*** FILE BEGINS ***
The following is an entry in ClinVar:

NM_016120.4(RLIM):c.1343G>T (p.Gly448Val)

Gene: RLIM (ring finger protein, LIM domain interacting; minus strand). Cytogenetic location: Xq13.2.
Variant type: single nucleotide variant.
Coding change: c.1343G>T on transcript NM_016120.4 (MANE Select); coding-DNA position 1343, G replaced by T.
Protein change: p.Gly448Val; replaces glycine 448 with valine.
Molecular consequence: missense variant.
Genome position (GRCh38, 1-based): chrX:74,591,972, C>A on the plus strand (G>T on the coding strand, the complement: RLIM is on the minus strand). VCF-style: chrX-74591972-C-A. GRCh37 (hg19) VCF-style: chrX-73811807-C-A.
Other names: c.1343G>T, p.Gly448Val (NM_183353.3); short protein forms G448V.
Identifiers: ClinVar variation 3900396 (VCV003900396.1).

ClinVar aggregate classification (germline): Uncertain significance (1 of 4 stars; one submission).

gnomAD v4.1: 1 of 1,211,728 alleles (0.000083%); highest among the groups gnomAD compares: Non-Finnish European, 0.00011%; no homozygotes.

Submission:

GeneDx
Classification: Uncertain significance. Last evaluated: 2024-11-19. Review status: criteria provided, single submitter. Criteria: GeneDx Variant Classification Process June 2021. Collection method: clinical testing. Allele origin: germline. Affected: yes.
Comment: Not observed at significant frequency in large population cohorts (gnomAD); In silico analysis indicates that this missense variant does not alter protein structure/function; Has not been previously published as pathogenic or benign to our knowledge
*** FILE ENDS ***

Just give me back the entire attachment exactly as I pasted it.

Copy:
The following is an entry in ClinVar:

NM_016120.4(RLIM):c.1343G>T (p.Gly448Val)

Gene: RLIM (ring finger protein, LIM domain interacting; minus strand). Cytogenetic location: Xq13.2.
Variant type: single nucleotide variant.
Coding change: c.1343G>T on transcript NM_016120.4 (MANE Select); coding-DNA position 1343, G replaced by T.
Protein change: p.Gly448Val; replaces glycine 448 with valine.
Molecular consequence: missense variant.
Genome position (GRCh38, 1-based): chrX:74,591,972, C>A on the plus strand (G>T on the coding strand, the complement: RLIM is on the minus strand). VCF-style: chrX-74591972-C-A. GRCh37 (hg19) VCF-style: chrX-73811807-C-A.
Other names: c.1343G>T, p.Gly448Val (NM_183353.3); short protein forms G448V.
Identifiers: ClinVar variation 3900396 (VCV003900396.1).

ClinVar aggregate classification (germline): Uncertain significance (1 of 4 stars; one submission).

gnomAD v4.1: 1 of 1,211,728 alleles (0.000083%); highest among the groups gnomAD compares: Non-Finnish European, 0.00011%; no homozygotes.

Submission:

GeneDx
Classification: Uncertain significance. Last evaluated: 2024-11-19. Review status: criteria provided, single submitter. Criteria: GeneDx Variant Classification Process June 2021. Collection method: clinical testing. Allele origin: germline. Affected: yes.
Comment: Not observed at significant frequency in large population cohorts (gnomAD); In silico analysis indicates that this missense variant does not alter protein structure/function; Has not been previously published as pathogenic or benign to our knowledge